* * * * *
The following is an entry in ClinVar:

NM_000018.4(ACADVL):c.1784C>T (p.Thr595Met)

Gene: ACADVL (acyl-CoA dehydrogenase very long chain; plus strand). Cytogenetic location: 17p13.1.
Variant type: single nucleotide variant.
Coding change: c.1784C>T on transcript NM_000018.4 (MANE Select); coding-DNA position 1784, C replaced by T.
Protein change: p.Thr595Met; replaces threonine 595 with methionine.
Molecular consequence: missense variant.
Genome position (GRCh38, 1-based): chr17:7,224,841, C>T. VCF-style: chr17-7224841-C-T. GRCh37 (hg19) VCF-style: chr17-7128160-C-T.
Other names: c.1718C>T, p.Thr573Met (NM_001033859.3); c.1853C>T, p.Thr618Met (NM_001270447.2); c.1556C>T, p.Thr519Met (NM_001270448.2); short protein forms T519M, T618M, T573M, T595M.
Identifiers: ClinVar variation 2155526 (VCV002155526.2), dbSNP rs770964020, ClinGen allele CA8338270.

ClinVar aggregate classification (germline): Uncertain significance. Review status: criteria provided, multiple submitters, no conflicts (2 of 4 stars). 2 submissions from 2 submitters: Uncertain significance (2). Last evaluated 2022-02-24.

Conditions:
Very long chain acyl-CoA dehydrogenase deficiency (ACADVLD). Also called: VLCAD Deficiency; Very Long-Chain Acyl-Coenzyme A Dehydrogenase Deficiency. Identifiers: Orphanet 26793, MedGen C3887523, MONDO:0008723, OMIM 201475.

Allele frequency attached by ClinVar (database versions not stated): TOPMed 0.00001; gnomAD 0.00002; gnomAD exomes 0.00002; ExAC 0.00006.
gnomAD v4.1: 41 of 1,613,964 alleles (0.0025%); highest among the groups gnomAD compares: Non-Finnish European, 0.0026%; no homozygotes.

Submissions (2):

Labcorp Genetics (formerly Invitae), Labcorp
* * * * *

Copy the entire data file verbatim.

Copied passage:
The following is an entry in ClinVar:

NM_000018.4(ACADVL):c.1784C>T (p.Thr595Met)

Gene: ACADVL (acyl-CoA dehydrogenase very long chain; plus strand). Cytogenetic location: 17p13.1.
Variant type: single nucleotide variant.
Coding change: c.1784C>T on transcript NM_000018.4 (MANE Select); coding-DNA position 1784, C replaced by T.
Protein change: p.Thr595Met; replaces threonine 595 with methionine.
Molecular consequence: missense variant.
Genome position (GRCh38, 1-based): chr17:7,224,841, C>T. VCF-style: chr17-7224841-C-T. GRCh37 (hg19) VCF-style: chr17-7128160-C-T.
Other names: c.1718C>T, p.Thr573Met (NM_001033859.3); c.1853C>T, p.Thr618Met (NM_001270447.2); c.1556C>T, p.Thr519Met (NM_001270448.2); short protein forms T519M, T618M, T573M, T595M.
Identifiers: ClinVar variation 2155526 (VCV002155526.2), dbSNP rs770964020, ClinGen allele CA8338270.

ClinVar aggregate classification (germline): Uncertain significance. Review status: criteria provided, multiple submitters, no conflicts (2 of 4 stars). 2 submissions from 2 submitters: Uncertain significance (2). Last evaluated 2022-02-24.

Conditions:
Very long chain acyl-CoA dehydrogenase deficiency (ACADVLD). Also called: VLCAD Deficiency; Very Long-Chain Acyl-Coenzyme A Dehydrogenase Deficiency. Identifiers: Orphanet 26793, MedGen C3887523, MONDO:0008723, OMIM 201475.

Allele frequency attached by ClinVar (database versions not stated): TOPMed 0.00001; gnomAD 0.00002; gnomAD exomes 0.00002; ExAC 0.00006.
gnomAD v4.1: 41 of 1,613,964 alleles (0.0025%); highest among the groups gnomAD compares: Non-Finnish European, 0.0026%; no homozygotes.

Submissions (2):

Labcorp Genetics (formerly Invitae), Labcorp